brought into question, and the responsibility for and the cause of the unnecessary delay, and very considerable confusion of last evening, can be traced to and thrown upon the officer or officers deserving.
Very respectfully, your obedient servant,
Brigadier-General of Volunteers.
HDQRS. DEPARTMENT AND ARMY OF THE TENNESSEE,
Near Jonesborough, Ga., September 6, 1864.
Brigadier General J. KILPATRICK,
Commanding Cavalry Division:
I received your through your own aide-de-camp and also through Captain Conn, of my staff. As no ill consequence grew out of last night's operations I do not wish to investigate, except in so far as is necessary to prevent future disaster. I did not contemplate that you would move on the same road with the Sixteenth and Seventeenth Corps, except in so far as was necessary to cover the rear of those columns with cavalry. Cavalry cannot move across an infantry column or along the same road with it without unpleasant collisions. I have already called General Blair's attention to the matter of the trains. I appreciate, general, and so do the officers of my command, the great service that you have rendered us during the late operations, and through you thank your officers and men. Please to scout thoroughly toward Fayetteville, so as to be apprised if the enemy throw any considerable force across Flint River, either cavalry or infantry, or both, during the night.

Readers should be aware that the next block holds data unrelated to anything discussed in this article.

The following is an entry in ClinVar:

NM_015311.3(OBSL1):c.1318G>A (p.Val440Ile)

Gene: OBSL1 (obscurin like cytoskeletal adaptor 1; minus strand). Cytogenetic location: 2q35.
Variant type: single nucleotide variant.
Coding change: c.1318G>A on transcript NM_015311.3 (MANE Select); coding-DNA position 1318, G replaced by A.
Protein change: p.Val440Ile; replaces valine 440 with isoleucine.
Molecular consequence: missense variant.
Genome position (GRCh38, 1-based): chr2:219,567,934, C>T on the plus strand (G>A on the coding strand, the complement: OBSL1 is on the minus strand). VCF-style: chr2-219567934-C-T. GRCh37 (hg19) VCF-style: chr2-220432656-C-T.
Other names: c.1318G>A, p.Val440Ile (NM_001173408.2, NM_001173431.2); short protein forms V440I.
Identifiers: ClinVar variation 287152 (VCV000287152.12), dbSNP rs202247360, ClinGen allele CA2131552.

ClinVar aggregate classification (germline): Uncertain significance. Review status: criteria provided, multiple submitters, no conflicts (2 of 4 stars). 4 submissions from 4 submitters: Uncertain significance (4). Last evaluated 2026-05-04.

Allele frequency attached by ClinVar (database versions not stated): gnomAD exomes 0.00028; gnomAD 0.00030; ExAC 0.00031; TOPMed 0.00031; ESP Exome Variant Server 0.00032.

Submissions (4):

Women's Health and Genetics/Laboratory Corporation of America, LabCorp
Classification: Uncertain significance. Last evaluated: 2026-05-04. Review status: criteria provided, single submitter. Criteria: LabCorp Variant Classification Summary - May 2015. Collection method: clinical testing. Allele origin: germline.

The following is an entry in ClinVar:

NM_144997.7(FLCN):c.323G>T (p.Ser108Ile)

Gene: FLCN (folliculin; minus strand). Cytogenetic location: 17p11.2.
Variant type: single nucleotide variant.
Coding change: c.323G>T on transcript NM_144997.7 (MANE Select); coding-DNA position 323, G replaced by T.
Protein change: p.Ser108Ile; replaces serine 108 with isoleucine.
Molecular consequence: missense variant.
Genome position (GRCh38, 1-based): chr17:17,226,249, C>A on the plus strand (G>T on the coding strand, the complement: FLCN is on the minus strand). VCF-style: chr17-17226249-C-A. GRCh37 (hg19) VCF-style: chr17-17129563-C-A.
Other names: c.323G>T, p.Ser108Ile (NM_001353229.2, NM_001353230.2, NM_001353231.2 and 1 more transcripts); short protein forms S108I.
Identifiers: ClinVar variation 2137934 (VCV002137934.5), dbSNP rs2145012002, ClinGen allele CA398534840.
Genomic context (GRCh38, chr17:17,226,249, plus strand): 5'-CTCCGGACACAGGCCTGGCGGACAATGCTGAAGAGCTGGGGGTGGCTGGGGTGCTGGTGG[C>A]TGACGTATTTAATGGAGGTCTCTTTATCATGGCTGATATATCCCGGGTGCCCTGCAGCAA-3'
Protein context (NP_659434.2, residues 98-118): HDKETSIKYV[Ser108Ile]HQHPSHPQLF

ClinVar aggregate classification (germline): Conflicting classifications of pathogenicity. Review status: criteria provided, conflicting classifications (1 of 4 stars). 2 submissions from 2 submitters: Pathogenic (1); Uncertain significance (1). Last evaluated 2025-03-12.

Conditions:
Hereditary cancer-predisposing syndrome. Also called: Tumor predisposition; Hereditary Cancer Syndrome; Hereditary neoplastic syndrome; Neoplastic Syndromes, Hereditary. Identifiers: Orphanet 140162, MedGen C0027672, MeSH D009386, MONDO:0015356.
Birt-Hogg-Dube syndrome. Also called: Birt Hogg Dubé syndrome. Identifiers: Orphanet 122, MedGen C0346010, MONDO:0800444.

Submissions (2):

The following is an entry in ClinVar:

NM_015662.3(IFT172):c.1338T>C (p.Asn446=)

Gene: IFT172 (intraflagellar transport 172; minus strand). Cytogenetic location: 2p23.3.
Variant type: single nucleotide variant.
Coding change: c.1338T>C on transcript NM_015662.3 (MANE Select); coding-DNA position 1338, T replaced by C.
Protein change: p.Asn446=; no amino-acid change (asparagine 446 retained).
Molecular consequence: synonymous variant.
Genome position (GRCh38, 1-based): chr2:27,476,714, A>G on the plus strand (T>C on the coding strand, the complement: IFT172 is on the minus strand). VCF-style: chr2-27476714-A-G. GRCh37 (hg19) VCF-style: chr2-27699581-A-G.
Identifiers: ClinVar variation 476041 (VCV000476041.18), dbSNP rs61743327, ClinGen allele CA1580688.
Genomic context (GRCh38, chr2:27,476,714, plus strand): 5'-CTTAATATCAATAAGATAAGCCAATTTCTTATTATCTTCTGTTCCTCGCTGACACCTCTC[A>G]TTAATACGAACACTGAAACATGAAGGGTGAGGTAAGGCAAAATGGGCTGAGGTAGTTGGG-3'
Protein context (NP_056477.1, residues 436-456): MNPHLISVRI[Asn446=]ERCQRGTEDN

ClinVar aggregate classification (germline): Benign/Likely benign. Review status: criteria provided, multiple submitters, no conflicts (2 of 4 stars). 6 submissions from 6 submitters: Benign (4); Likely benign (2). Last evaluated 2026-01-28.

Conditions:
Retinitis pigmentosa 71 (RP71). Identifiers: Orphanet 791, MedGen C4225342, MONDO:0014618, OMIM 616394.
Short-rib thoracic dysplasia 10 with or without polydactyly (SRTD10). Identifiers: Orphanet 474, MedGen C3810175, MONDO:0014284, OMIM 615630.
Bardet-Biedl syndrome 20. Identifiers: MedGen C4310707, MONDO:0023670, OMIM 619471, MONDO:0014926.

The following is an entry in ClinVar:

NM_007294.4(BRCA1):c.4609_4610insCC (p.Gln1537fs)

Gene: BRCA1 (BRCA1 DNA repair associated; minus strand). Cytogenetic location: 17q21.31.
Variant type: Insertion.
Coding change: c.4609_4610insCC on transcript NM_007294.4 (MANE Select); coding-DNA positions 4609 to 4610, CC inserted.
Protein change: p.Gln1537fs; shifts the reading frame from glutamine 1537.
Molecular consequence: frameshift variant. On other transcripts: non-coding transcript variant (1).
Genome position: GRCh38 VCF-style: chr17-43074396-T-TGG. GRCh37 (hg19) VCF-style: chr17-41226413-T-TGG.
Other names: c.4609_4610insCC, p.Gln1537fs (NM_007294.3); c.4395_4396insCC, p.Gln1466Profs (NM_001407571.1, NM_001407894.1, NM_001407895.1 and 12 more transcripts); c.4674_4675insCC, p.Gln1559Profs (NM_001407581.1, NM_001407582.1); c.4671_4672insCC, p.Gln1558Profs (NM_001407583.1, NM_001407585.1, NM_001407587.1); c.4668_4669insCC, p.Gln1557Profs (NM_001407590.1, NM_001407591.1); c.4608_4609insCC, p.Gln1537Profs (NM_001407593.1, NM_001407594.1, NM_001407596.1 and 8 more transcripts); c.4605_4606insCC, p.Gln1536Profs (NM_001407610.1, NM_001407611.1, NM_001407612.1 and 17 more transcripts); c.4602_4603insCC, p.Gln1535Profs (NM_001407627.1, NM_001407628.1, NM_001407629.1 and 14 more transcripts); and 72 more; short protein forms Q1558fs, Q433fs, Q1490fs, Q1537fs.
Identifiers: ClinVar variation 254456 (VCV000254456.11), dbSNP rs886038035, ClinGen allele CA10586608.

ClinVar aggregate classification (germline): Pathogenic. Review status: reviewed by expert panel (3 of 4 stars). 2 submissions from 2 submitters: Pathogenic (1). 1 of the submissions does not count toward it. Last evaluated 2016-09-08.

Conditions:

O. O. HOWARD,
LAWRENCEBURG, September 6, 1864-7.40 a.m.
Major General L. H. ROUSSEAU:
GENERAL: I have arrived in town; enemy have gone; I am pushing on after them as fast as possible.
R. S. GRANGER,
ON LAMB'S FERRY ROAD,
Thirteen and a half miles from Lawrenceburg,
[September 6, 1864]-2.40 o'clock.
GENERAL: I am now thirteen miles and a half from Lawrenceburg. I suppose when you wrote you must have thought me only a short distance in front of you. I have halted my command where I received your dispatch, and await further orders. I have been unwell all the morning. It will be impossible for me to ride back to you and return here and be a particle of service in the farther pursuit of Wheeler. The enemy is about an hour in advance of us. I have very little doubt but he will go to the river to-night and attempt to cross. As Roddey's command has been up the road he will keep Roddey as a shield to him while he crosses the river. Roddey will probably be fresh enough to get away.
R. S. GRANGER,